Invisible walls: The lives altered by Trump’s crackdown on immigration

Numerous immigration attorneys said the system for reclaiming the funds is mystifying and nearly impossible to navigate without a lawyer or English-language proficiency, and some who pay the bonds are unlikely to see the money again. As bond amounts remain on the rise, lawyers said thousands of people are putting their life savings in ICE’s hands to secure an immigrant’s temporary freedom without any idea of when or if they’ll see the money again. Many immigrants say it takes far longer than a month to reclaim their funds.

“The toll on a poor family having to pay thousands of dollars in bond can’t be overstated,” said Jayashri Srikantiah, director of Stanford’s Immigrants’ Rights Clinic. “Clearly, something is breaking down when there are hundreds of millions of dollars sitting in an account that belongs to those immigrant families. If nothing else is clear, that is clear.”

Srikantiah and Holly S. Cooper, co-director of UC Davis’s Immigration Law Clinic, said they intend to push for congressional oversight of ICE’s bond system. They said the amassing of bond money indicates a serious problem and could amount to a massive theft from people who can least afford it.

Marco Antonio Torres Rojas, a father of three from Mexico, won his immigration case in August, but it took roughly seven months for ICE to return the $25,000 bond his family and friends paid to gain his release — seven years ago.

When he was detained in 2012 — for overstaying an H-2B work visa — an immigration attorney assured his family that paying the $25,000 bond would be the only way to stave off deportation. But for Rojas, a landscaper and snowplow driver in Minnesota, the sum appeared impossible. He and his wife had just a few thousand dollars in savings.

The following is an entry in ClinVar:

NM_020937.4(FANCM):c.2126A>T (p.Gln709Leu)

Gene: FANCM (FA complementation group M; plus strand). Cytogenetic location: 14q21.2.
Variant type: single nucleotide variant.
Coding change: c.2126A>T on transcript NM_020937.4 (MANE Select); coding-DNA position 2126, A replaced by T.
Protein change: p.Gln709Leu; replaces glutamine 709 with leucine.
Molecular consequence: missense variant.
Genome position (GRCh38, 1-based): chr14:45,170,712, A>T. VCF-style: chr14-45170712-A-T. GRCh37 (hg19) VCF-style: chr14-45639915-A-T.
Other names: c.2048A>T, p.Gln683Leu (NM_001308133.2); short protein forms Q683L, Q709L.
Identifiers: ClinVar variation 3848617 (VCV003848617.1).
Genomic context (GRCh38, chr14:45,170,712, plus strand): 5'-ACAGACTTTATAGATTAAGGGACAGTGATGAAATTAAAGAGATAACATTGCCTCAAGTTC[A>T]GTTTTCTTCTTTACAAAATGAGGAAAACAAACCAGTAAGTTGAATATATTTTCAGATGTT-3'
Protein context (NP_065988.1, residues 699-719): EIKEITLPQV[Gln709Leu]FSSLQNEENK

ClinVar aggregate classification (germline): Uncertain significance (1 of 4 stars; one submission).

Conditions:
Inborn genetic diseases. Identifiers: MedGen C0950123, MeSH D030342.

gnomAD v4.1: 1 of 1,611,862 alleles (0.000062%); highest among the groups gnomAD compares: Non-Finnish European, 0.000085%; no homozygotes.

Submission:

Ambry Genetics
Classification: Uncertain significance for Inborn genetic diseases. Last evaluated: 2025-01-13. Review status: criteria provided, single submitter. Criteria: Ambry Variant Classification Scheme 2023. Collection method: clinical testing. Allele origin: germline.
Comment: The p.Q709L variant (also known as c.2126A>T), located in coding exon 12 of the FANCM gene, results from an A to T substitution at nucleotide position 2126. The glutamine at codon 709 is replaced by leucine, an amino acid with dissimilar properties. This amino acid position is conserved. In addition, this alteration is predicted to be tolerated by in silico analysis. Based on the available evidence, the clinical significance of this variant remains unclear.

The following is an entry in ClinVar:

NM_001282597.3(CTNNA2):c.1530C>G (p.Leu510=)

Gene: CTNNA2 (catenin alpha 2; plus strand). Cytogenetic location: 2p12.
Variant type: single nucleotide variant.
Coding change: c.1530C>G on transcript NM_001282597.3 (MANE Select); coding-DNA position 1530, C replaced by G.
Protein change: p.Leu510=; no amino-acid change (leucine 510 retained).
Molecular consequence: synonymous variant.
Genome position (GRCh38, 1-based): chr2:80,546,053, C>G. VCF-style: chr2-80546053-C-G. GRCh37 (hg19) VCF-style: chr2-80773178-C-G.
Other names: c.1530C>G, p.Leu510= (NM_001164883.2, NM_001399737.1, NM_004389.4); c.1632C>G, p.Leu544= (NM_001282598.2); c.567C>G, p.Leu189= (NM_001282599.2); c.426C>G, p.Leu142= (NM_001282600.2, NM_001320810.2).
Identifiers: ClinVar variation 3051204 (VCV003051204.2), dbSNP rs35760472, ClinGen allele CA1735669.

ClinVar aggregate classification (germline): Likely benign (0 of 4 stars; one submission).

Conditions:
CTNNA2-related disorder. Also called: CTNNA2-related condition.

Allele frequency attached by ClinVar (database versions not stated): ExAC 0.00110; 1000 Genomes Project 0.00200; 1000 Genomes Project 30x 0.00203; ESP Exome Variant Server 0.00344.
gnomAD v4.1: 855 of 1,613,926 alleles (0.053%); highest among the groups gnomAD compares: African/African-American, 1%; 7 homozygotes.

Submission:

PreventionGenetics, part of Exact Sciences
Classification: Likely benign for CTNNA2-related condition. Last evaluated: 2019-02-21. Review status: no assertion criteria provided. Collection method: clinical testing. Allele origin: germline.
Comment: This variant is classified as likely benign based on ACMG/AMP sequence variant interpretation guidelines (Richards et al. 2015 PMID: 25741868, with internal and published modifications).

“We felt a sense of desperation,” Rojas said.

A Guatemalan migrant and his 10-year-old son look at the Miami cityscape outside an immigration courthouse in January. Some immigrants who are required to pay bond have to make difficult decisions about posting the cash payments, knowing they might not see the money back for years. (Brynn Anderson/AP)
Pay legal fees, or bond fees?

While criminal defendants typically can pay a bondsman 10 percent of the set bail amount to gain release, in the immigration system about 90 percent of bonds require cash for the whole amount upfront.

ICE initially sets bonds on a “case-by-case basis,” the agency said, though not everyone is eligible for bond or release.

For those who are eligible, bonds have been steadily rising since the second half of the Obama administration, after an influx of Central American immigrants. The average bond set by a judge was $3,000 to $5,000 for years, but it rose to $8,000 in fiscal year 2016, according to data from the Executive Office of Immigration Review. Bonds have remained at that level or slightly higher into the first months of fiscal year 2019.

“I hear from people who call me asking, ‘Should I use the money to pay legal fees or pay the bond fees?’ ” Cooper said. “ ‘I only have one truck. If I sell it, it’s $5,000.’ ”

Once the money is raised — often from numerous people in each case — only a U.S. citizen or legal permanent resident can post the bond. Because many immigrants don’t have a close relative who fits the definition, they sometimes turn to acquaintances or neighbors, said Michelle N. Mendez, an immigration attorney at the Catholic Legal Immigration Network in Silver Spring, Md. That person, according to ICE policies, is the only one who will ever get a copy of the bond paperwork.

Mendez said many immigrants don’t know that once the bond is posted, only the person who posted the bond can get it back.

The person who posted the bond money might move across the country or even out of the country; they might lose the original paperwork required to reclaim the money back, creating additional hurdles; the obligor might die.